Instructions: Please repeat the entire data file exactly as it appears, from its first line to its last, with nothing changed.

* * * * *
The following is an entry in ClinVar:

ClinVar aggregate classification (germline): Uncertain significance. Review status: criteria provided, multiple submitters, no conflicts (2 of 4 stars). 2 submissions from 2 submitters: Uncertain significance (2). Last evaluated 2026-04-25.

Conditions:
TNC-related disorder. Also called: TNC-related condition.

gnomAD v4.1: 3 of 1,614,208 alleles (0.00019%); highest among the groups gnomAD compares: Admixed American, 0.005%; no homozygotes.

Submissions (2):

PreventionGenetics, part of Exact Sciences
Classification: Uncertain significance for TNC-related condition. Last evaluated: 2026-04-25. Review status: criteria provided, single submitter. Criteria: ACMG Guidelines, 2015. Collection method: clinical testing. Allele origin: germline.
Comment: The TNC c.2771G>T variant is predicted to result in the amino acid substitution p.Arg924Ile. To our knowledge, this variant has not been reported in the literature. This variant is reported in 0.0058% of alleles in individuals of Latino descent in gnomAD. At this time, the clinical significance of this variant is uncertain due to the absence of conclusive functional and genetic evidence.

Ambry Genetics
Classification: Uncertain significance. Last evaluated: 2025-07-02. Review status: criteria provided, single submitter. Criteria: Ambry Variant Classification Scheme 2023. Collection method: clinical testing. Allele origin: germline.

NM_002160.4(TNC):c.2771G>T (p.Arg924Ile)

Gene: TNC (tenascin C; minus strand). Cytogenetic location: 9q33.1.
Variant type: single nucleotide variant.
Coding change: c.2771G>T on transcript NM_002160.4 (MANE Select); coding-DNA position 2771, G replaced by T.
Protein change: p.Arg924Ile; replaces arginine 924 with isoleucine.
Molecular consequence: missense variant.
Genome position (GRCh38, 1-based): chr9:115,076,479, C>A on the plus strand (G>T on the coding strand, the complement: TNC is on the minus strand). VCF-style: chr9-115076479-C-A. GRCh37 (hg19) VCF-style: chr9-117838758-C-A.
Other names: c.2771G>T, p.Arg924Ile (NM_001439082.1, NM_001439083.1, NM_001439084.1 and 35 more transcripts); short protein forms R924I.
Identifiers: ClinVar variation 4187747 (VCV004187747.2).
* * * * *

The following is an entry in ClinVar:

ClinVar aggregate classification (germline): Uncertain significance. Review status: criteria provided, multiple submitters, no conflicts (2 of 4 stars). 2 submissions from 2 submitters: Uncertain significance (2). Last evaluated 2026-04-25.

Conditions:
TNC-related disorder. Also called: TNC-related condition.

gnomAD v4.1: 3 of 1,614,208 alleles (0.00019%); highest among the groups gnomAD compares: Admixed American, 0.005%; no homozygotes.

Submissions (2):

PreventionGenetics, part of Exact Sciences
Classification: Uncertain significance for TNC-related condition. Last evaluated: 2026-04-25. Review status: criteria provided, single submitter. Criteria: ACMG Guidelines, 2015. Collection method: clinical testing. Allele origin: germline.
Comment: The TNC c.2771G>T variant is predicted to result in the amino acid substitution p.Arg924Ile. To our knowledge, this variant has not been reported in the literature. This variant is reported in 0.0058% of alleles in individuals of Latino descent in gnomAD. At this time, the clinical significance of this variant is uncertain due to the absence of conclusive functional and genetic evidence.

Ambry Genetics
Classification: Uncertain significance. Last evaluated: 2025-07-02. Review status: criteria provided, single submitter. Criteria: Ambry Variant Classification Scheme 2023. Collection method: clinical testing. Allele origin: germline.

NM_002160.4(TNC):c.2771G>T (p.Arg924Ile)

Gene: TNC (tenascin C; minus strand). Cytogenetic location: 9q33.1.
Variant type: single nucleotide variant.
Coding change: c.2771G>T on transcript NM_002160.4 (MANE Select); coding-DNA position 2771, G replaced by T.
Protein change: p.Arg924Ile; replaces arginine 924 with isoleucine.
Molecular consequence: missense variant.
Genome position (GRCh38, 1-based): chr9:115,076,479, C>A on the plus strand (G>T on the coding strand, the complement: TNC is on the minus strand). VCF-style: chr9-115076479-C-A. GRCh37 (hg19) VCF-style: chr9-117838758-C-A.
Other names: c.2771G>T, p.Arg924Ile (NM_001439082.1, NM_001439083.1, NM_001439084.1 and 35 more transcripts); short protein forms R924I.
Identifiers: ClinVar variation 4187747 (VCV004187747.2).